Many people are nervous about talking with designers. They don’t know how designers work … it all seems to come together as if by magic. And there’s usually some worry about cost. But you can absolutely find an affordable solution and approachable, helpful designers to guide you.
FAQ for making a logo
What is a logo and why is it important to have one?
A logo is a graphic symbol that serves as the visual identity of a brand or business. A good logo should facilitate customer recognition of a brand, differentiate the brand from competitors and communicate the values of the brand. A logo serves as the foundation of your brand's identity, making it an important aspect of your business that should not be overlooked.
What elements make a good logo?
Here’s a quick overview of what makes a good business logo:
- Your logo is memorable and unique.
- The design of your logo is balanced.
- The type of logo you’ve created fits your business.
- You can use your logo in a variety of formats.
- The colors used in your logo are appropriate.
- Your logo is future-proof for business expansion.
What is the standard size for a logo?
There isn’t a standard size for a logo; however, you will need to consider where you’ll be using your logo and base your sizing decisions appropriately. From a favicon to billboards, your logo should be flexible.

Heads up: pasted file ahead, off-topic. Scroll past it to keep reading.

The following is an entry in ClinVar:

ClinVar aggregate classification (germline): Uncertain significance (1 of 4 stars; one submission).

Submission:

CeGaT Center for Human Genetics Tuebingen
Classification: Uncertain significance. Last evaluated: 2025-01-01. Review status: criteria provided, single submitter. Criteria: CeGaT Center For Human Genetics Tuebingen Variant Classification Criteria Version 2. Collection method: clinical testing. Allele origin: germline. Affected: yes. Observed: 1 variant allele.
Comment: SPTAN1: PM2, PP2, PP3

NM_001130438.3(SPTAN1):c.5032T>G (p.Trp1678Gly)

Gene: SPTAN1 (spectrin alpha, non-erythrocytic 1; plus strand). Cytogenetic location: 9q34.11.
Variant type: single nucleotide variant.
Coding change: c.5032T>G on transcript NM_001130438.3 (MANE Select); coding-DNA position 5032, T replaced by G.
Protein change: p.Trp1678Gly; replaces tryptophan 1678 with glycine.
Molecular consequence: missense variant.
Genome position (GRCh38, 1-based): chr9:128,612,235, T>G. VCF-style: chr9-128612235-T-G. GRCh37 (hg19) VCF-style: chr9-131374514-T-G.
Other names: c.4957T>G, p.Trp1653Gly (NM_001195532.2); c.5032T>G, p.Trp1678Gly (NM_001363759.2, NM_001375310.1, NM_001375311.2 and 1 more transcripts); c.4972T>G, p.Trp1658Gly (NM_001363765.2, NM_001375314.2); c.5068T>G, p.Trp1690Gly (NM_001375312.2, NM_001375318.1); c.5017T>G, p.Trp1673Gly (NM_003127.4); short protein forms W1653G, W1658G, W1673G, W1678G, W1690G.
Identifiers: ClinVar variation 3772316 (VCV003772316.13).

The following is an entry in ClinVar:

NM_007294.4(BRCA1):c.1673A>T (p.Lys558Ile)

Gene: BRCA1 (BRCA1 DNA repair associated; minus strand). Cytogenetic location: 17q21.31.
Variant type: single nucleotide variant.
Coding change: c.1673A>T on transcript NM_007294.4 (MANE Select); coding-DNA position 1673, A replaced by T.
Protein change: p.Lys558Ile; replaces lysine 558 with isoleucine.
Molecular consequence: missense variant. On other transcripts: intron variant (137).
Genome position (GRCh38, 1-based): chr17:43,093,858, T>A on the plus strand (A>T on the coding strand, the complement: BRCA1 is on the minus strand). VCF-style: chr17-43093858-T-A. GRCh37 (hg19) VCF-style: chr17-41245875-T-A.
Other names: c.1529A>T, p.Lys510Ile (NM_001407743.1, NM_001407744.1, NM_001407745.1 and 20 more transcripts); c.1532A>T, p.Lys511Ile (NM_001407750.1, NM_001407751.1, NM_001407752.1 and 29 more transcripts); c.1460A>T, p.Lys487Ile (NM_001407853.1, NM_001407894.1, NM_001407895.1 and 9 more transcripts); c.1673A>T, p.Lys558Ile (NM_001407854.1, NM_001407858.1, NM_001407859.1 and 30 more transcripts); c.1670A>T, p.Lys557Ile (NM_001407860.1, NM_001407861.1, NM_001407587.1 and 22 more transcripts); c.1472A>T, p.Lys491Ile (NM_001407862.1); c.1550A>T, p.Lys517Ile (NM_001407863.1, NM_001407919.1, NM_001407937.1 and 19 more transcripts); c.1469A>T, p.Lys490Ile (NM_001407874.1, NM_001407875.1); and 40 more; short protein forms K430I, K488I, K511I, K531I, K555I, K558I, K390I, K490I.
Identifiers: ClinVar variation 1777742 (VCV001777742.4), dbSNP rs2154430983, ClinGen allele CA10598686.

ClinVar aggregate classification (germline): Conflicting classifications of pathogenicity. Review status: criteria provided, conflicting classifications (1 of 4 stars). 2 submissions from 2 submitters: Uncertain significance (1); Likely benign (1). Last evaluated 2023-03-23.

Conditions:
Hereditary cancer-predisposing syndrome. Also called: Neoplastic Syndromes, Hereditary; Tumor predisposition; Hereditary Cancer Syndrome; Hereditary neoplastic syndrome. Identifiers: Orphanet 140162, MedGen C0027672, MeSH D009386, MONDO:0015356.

For a full breakdown on image size requirements on various platforms, check out our social media guide here:
How can I make my logo stand out?
There are a few options that you have if you need a boost to get your logo from good to great:
- Purchase premium graphics. If art isn’t your strong suit, consider buying graphics. Websites like Creative Market are excellent places to do this.
- Use a premium font. Standard fonts can feel a bit stale, so if you’re having issues finding a free font that fits your business, a premium font might be the perfect solution.
- Try creating a border. If you want your custom logo design to be more interesting and feel more contained, you can use a border, background or shape, around it.